Listening to the various economic experts it seems we are heading for an economic Armageddon that will make the fall of Lehman Brothers seem like the liquidation of a small corner shop. With this doomsday in mind lets take a look on how bad Europe’s position really is. Some of the more pessimistic commentators would have us believe it could take generations to sort out.

    So really how bad and broken is Europe?

    First let us put some basic facts on the board. The eurozone has a GDP of about €11 trillion. Its debt to GDP ratio is about 85%. This leaves a debt pile of €9.35 trillion. This includes all eurozone debts even Greece,Portugal,Spain, Ireland everyone. Also when banks say they are re-capitalised all this means they have increased the capital retained to be held in reserve should any of its loans run into trouble. The big problem is the ratio of loans/capital that exists today is not nearly enough to supply the market with the demand for loans. This is why many business’s are stagnating. They have no access to their capital requirements.

    Some countries like Greece, Italy, Spain Portugal and Ireland find this level of debt unsustainable. The question we have to ask is how much would be needed to achieve a debt level that is sustainable for those countries that are feeling the pressure.

    Europe needs to send a clear and bold message to the markets, and a meaningful cut in the above ratio would be a clear signal. The question is by how much and by what methods we can achieve this. The Eurocratic’s solution would be to cut as little as possible and hope for the best. This is no longer good enough. The markets will see it as just another exercise at kicking the can down the road again. A good idea is to fix it to something tangible, something that has been previously agreed by everyone. Something like the levels agreed by the Mastrict treaty. The countries that signed up to this treaty agreed that the maximum level of debt to GDP should be no more than 60%. A quick calculation using this as a guide would give a new eurozone debt of €6.6 trillion. When subtracted from the current amount it leaves a difference of €2.75 trillion. This is the amount of debt that needs to be addressed. This is the real elephant in the room. Rember this figure €2.75 trillion.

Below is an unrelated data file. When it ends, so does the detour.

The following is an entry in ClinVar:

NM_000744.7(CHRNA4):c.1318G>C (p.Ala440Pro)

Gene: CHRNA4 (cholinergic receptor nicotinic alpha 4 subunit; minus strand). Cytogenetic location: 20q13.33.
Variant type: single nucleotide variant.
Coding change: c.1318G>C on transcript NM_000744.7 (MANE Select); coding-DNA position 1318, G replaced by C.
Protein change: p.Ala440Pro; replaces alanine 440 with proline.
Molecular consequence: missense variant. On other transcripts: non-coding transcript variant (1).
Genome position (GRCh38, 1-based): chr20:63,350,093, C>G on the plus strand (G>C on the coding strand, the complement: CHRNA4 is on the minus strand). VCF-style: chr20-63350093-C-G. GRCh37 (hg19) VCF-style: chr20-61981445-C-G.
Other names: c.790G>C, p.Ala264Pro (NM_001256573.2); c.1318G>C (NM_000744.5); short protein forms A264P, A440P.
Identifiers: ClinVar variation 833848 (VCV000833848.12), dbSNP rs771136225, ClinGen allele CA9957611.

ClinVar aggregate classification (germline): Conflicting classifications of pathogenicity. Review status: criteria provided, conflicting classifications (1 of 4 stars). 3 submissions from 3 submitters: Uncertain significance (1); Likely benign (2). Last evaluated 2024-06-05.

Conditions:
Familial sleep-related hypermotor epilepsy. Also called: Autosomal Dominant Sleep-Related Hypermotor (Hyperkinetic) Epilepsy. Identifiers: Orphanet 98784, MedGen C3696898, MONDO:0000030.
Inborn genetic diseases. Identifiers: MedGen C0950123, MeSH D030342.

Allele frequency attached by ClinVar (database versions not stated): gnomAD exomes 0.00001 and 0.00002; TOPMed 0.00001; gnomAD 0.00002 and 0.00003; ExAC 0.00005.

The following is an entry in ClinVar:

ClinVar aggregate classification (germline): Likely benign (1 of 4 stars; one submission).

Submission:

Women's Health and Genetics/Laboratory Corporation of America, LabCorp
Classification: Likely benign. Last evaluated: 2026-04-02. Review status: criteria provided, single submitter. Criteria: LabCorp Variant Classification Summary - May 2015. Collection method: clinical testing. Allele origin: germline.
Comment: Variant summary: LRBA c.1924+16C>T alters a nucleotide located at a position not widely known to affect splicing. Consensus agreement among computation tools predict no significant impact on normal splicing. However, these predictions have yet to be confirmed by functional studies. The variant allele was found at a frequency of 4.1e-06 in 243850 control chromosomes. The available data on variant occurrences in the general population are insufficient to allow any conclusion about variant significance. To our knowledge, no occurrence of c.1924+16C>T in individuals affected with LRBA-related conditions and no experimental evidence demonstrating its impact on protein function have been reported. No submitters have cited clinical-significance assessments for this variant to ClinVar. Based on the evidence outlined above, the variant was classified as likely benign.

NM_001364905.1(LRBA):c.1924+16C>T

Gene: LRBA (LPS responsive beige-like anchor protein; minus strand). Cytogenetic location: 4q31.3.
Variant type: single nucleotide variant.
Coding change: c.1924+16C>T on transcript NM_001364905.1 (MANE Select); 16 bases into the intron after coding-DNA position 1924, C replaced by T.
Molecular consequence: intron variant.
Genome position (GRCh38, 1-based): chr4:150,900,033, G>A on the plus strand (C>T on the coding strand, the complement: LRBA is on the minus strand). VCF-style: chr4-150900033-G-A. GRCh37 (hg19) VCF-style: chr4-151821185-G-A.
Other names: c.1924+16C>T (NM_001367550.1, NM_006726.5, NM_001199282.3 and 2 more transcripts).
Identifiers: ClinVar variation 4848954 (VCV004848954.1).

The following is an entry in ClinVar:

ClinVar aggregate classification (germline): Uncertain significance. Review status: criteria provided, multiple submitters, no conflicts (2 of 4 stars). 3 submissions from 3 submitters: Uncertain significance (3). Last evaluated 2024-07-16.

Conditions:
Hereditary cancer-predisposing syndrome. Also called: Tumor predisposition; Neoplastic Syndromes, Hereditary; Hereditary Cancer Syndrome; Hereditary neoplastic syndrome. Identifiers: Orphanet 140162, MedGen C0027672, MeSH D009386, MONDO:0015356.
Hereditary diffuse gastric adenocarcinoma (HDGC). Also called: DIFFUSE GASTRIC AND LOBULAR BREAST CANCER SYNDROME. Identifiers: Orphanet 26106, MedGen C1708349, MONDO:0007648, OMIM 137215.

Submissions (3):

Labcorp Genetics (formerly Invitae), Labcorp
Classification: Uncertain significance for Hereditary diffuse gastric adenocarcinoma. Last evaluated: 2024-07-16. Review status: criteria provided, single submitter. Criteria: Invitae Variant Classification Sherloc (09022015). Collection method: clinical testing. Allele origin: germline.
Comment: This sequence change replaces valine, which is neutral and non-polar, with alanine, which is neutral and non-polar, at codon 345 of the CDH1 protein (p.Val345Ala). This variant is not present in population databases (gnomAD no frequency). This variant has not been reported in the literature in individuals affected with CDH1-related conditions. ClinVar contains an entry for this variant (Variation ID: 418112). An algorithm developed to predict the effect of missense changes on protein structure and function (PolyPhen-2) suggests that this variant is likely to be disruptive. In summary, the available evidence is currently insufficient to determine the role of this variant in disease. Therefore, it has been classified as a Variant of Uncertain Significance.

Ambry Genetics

Now the question arises how to ‘de leverage’ to 60%. The first problem is of course that in some countries its more than 60% and in some less than 60% so to get agreement of everyone will be nearly imposable. Tax payers in wealthier countries are understandably reluctant to provide more capital to what they see as indisciplined countries.